A recent study in Germany showed that one in three Germans has somewhat of a conspiratorial view of the world.
 
Felix Klein, who is the federal commissioner for Jewish life in Germany and the fight against anti-Semitism, told Israel Hayom that the recent protests against the COVID-19 regulations have become fertile ground for anti-Jewish sentiment.
 
"The current protests against corona-related restrictions serve as a rallying point for antisemites, Holocaust deniers, and believers in conspiracy myths. At "hygiene protests", participants downplay the Holocaust by, for example, comparing the current requirement to wear a face mask with the obligation to wear a Star of David during the Nazi regime," he told Israel Hayom. "Portraying themselves as rebels – as do for example the supporters of the new political party Widerstand2020 (Resistance2020) and the Reichsbürger movement – is typical of adherents to anti-Semitic beliefs: Presenting oneself as breaking taboos, as 'finally' bringing the truth to light, as showing at last who is pulling the strings behind the scenes – and, as has been done for thousands of years, pointing their fingers once again at Jews," he added.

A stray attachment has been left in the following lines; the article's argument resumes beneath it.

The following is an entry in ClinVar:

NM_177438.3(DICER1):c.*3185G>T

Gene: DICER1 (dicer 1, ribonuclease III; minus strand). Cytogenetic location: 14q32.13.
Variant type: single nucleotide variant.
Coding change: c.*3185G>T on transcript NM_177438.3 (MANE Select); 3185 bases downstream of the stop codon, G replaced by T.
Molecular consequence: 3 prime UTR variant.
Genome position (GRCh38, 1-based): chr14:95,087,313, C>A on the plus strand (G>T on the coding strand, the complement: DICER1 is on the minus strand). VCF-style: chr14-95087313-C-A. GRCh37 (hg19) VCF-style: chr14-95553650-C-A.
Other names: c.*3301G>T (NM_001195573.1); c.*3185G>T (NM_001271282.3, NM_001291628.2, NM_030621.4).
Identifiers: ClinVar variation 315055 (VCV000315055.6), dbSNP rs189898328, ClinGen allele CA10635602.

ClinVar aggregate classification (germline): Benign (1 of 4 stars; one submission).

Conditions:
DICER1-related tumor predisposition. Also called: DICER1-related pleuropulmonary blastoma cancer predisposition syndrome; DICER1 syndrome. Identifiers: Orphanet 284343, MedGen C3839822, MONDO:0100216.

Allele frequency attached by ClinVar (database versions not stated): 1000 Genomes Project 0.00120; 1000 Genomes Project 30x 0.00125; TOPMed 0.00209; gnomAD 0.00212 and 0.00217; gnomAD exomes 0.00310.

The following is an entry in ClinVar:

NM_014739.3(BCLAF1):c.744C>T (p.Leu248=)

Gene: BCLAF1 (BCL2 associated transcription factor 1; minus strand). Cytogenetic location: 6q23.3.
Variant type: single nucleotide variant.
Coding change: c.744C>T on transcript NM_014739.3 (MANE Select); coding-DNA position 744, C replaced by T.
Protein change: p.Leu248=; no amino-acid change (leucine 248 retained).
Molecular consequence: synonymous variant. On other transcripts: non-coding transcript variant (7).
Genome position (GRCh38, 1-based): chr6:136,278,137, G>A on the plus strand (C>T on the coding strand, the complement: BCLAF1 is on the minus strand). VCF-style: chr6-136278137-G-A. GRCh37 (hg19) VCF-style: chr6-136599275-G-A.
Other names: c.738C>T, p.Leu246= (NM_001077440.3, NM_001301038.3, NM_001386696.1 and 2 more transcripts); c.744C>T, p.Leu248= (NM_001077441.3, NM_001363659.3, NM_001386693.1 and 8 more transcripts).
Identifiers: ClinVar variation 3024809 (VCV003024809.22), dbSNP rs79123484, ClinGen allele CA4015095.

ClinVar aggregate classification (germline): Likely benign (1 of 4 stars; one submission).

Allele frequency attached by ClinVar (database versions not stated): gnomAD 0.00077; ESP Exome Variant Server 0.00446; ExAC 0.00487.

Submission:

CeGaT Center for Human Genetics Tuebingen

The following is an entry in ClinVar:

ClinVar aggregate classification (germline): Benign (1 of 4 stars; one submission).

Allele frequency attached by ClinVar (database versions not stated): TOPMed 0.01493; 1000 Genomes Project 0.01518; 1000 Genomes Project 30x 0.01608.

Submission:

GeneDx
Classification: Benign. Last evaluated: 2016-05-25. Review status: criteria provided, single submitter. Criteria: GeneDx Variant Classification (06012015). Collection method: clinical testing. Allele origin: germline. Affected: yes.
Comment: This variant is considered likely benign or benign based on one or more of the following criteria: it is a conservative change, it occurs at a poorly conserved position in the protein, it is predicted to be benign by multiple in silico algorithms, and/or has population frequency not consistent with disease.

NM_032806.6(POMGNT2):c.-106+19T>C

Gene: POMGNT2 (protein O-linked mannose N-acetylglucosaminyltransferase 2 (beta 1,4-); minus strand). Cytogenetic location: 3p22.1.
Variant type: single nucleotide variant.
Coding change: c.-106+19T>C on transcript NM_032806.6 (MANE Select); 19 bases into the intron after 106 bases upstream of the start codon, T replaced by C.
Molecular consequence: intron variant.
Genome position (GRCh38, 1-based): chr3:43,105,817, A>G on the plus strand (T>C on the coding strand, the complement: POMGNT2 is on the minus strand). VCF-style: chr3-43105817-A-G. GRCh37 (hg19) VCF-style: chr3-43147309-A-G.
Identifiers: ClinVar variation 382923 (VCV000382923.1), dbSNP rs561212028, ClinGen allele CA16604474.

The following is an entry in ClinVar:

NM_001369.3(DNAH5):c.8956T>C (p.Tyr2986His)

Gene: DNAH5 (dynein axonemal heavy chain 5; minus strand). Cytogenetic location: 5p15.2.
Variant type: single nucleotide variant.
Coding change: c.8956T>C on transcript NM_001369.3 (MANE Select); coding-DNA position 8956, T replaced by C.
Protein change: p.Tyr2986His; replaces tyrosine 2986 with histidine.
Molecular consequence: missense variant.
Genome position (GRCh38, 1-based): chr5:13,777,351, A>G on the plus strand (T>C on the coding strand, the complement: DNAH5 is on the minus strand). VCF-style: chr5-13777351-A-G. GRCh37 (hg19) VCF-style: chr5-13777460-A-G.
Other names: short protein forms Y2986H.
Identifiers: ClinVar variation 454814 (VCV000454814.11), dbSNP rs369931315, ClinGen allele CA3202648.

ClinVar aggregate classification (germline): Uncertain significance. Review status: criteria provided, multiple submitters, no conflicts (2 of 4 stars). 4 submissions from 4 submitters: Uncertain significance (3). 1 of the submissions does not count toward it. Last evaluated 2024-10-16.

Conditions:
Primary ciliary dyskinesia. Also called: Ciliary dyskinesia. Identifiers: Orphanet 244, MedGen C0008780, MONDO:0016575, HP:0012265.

When asked about the danger posed by such conspiratorial views, he noted that there is a concern verbal statements could eventually morph into action.
 
"Conspiracy myths also prepare the ground for violence, as history has shown. Those who perceive themselves as victims and feel threatened can themselves turn into a threat. Anti-Jewish pogroms throughout history have been the fatal consequence of such obsessive hatred of Jews, as have the antisemitic terrorist attacks worldwide in recent years," he said. "A recent study has shown that radicalization online takes place four times faster than offline. That is what makes it so important to quickly adjust our laws. This is the thrust of the package of measures put forward by the federal government. I am confident we can achieve a lot through a combination of repression and education. After all, what is ultimately at stake is social cohesion in times of crisis."